Israel and the Palestinians are on a collision course this week, as the government of Palestinian Authority leader Mahmoud Abbas prepares to unilaterally seek United Nations recognition of an independent Palestinian state. If Mr. Abbas goes through with his plan, it would force the U.S. to use its veto on the Security Council to block the proposal, which it has promised to do - but which would also leave it in a far weaker position to influence events in the region. U.S. officials are desperately hoping to avoid such an outcome, but at this point the best they may be able to do is limit the damage.
NEWS
May 19, 2011
The most surprising aspect of President Barack Obama's speech Thursday on U.S. policy in the Middle East may have been his strongly worded call for a two-state solution of the Israeli-Palestinian conflict, based on Israel's boundaries before 1967. Observers had been speculating for weeks about whether Mr. Obama would offer his own plan for a Mideast peace agreement as the White House scrupulously declined to comment on the subject. Yet the outline for peace unveiled by the president Thursday was surprising not so much because it was anything new but because, as the president acknowledged, everybody has known all along that's what ultimately has to happen - even though they've spent decades pretending otherwise.
NEWS
April 30, 2011
The Israeli-Palestinian conflict underwent another evolution this week when the Fatah-backed Palestinian National Authority, which controls the West Bank, and Hamas, the radical Islamic movement that rules the Gaza Strip, announced they would put aside their differences to make common cause for an independent Palestinian state. Whether the two groups can really end years of mutual enmity and distrust remains to be seen, but the mere fact that they are talking about cooperating again could spell trouble for U.S. diplomacy in the region.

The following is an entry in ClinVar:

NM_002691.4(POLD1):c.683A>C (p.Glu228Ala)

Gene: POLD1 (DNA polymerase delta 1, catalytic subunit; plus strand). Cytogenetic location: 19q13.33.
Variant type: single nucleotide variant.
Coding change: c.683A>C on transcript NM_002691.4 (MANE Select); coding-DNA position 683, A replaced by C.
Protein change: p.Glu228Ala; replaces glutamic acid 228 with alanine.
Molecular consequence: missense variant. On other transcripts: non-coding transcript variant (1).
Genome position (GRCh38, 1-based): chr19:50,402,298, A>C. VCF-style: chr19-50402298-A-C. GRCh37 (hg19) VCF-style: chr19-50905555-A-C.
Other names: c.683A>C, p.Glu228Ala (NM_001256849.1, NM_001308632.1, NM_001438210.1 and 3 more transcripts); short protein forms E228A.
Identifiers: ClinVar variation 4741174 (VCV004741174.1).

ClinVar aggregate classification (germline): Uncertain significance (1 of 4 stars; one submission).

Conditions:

NEWS
By HENRY CHU and HENRY CHU,LOS ANGELES TIMES | July 15, 2006
NEW DELHI, India -- Indian Prime Minister Manmohan Singh said yesterday that this week's railway bombings in Bombay had support from "elements across the border" in Pakistan, escalating the war of words between the nuclear-armed neighbors and further casting a pall over the possibility of peace between them. On a visit to survivors of Tuesday's synchronized blasts, Singh accused Islamabad of falling down on its pledge not "to promote, encourage, aid and abet terrorism," saying that "that assurance has to be fulfilled before the peace process and other processes progress."
NEWS
February 20, 1996
IT TOOK LESS than a day for a summit aimed at energizing the Bosnia peace accords to founder on the fears and intransigence of the Bosnian Serbs. The presidents of Serbia, Croatia and Bosnia had dutifully attended the Rome meeting, where they agreed, among other things, that a Bosnian Serb general would report renew contacts with NATO forces aboard a U.S. aircraft carrier. Instead, Gen. Zdravko Tolimir did a no-show.A weak link all along in the Dayton accords has been the potential non-compliance of the Bosnian Serbs.
NEWS
By Kimberly Katz | March 7, 2011
The Maryland Institute College of Art recently hosted the Baltimore premiere of an award-winning documentary, "Budrus. " The screening was timely: Audience members could see connections to broader events now taking place across North Africa and the Middle East. One thing they learned is that nonviolent resistance to oppression, of the kind now sweeping through the region, is not a new phenomenon in the Middle East. Budrus is a Palestinian village in the Israeli-occupied West Bank that has demonstrated stirring examples of nonviolent resistance.
NEWS
By Joel Greenberg and Joel Greenberg,Chicago Tribune | November 10, 2008
JERUSALEM - With a year-end target date for a Middle East peace agreement certain to be missed, international mediators pledged support yesterday for continued Israeli-Palestinian negotiations, and their envoy, Tony Blair, urged President-elect Barack Obama to make the peace effort a priority. Meeting at the Egyptian Red Sea resort of Sharm el-Sheik, representatives of the so-called Quartet - made up of the United States, the European Union, the United Nations and Russia - were briefed by Israeli Foreign Minister Tzipi Livni and Palestinian Authority President Mahmoud Abbas on talks launched nearly a year ago at a conference hosted by President Bush in Annapolis.